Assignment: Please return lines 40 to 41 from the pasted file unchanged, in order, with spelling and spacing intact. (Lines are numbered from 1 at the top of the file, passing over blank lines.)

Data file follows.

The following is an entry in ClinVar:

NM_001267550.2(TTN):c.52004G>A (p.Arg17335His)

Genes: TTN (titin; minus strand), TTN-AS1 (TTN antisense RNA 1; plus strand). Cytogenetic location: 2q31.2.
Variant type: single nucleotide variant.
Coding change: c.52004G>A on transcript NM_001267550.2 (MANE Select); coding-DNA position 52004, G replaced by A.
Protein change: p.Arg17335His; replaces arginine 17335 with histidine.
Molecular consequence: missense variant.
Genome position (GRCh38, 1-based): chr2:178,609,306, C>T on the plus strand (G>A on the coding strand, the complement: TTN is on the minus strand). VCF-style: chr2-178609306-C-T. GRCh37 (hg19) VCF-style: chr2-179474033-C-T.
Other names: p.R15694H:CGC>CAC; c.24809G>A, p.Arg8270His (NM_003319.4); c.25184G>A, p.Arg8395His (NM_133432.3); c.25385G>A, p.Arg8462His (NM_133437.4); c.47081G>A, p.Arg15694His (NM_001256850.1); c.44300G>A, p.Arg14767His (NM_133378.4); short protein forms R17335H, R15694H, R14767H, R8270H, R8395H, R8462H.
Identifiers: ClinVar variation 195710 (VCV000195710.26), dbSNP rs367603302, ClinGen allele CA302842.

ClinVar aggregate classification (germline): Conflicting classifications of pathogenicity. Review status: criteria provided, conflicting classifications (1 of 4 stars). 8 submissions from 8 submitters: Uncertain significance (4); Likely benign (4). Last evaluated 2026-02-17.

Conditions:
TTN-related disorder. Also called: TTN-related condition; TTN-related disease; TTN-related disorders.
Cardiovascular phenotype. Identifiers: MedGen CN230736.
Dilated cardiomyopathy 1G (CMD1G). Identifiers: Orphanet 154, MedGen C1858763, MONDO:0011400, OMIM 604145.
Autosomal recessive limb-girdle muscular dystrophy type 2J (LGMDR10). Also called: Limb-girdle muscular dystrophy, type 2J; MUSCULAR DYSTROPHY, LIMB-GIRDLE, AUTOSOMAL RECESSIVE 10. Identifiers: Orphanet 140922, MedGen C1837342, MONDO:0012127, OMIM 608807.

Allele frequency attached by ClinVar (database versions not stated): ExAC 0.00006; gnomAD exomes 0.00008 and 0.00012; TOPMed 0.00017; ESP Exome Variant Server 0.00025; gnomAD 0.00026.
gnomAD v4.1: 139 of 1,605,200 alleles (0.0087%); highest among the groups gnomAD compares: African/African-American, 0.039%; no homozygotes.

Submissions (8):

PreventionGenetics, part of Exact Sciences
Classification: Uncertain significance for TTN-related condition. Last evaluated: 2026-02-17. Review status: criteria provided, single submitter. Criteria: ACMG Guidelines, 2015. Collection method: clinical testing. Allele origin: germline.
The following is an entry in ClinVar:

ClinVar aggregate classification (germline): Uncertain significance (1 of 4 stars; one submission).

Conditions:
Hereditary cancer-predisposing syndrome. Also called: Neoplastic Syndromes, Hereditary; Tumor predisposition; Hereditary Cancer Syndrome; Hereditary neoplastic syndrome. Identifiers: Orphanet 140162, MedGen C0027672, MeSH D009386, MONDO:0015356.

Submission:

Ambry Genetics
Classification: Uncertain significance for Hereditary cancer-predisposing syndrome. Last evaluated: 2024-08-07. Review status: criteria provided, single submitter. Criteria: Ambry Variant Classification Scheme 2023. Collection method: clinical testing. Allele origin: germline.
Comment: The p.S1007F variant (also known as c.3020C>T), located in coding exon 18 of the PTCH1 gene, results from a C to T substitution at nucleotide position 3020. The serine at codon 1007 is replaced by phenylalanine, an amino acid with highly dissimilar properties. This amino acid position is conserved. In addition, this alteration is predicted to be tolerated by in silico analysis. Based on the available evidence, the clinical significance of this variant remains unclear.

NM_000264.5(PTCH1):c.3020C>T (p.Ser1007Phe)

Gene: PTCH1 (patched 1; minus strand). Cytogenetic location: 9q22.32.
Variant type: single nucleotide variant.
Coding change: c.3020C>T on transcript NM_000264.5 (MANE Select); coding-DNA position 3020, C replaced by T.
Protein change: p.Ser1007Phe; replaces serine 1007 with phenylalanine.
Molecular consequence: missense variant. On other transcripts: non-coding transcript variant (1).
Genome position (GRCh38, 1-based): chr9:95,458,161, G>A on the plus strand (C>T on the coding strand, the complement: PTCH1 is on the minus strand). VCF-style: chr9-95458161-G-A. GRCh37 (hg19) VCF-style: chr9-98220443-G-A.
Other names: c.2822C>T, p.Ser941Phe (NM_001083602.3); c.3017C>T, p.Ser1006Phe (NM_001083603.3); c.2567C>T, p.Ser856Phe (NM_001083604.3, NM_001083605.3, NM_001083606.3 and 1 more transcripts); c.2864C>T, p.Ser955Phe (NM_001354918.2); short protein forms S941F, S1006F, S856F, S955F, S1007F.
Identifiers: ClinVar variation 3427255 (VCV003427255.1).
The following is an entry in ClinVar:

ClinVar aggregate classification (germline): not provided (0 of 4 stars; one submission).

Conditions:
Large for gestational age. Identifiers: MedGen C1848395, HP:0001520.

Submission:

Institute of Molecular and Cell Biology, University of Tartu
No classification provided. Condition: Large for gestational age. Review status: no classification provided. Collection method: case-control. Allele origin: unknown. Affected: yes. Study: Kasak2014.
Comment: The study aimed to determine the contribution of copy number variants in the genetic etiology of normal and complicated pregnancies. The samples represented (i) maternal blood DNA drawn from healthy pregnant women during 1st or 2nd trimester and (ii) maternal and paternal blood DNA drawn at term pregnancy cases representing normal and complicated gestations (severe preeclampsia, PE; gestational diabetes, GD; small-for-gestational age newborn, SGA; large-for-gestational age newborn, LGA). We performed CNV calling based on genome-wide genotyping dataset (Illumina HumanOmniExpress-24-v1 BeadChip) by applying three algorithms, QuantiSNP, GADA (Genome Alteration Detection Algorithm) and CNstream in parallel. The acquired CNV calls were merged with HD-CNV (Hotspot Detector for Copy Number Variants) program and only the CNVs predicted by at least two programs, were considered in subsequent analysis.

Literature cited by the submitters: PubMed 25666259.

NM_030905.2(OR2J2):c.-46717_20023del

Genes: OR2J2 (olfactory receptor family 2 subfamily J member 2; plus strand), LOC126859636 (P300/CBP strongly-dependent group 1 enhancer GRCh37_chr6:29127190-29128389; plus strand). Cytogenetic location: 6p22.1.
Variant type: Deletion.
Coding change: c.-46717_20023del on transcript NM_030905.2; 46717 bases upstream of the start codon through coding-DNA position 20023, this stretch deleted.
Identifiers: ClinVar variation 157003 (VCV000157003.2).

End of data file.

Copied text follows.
ClinVar aggregate classification (germline): not provided (0 of 4 stars; one submission).

Conditions: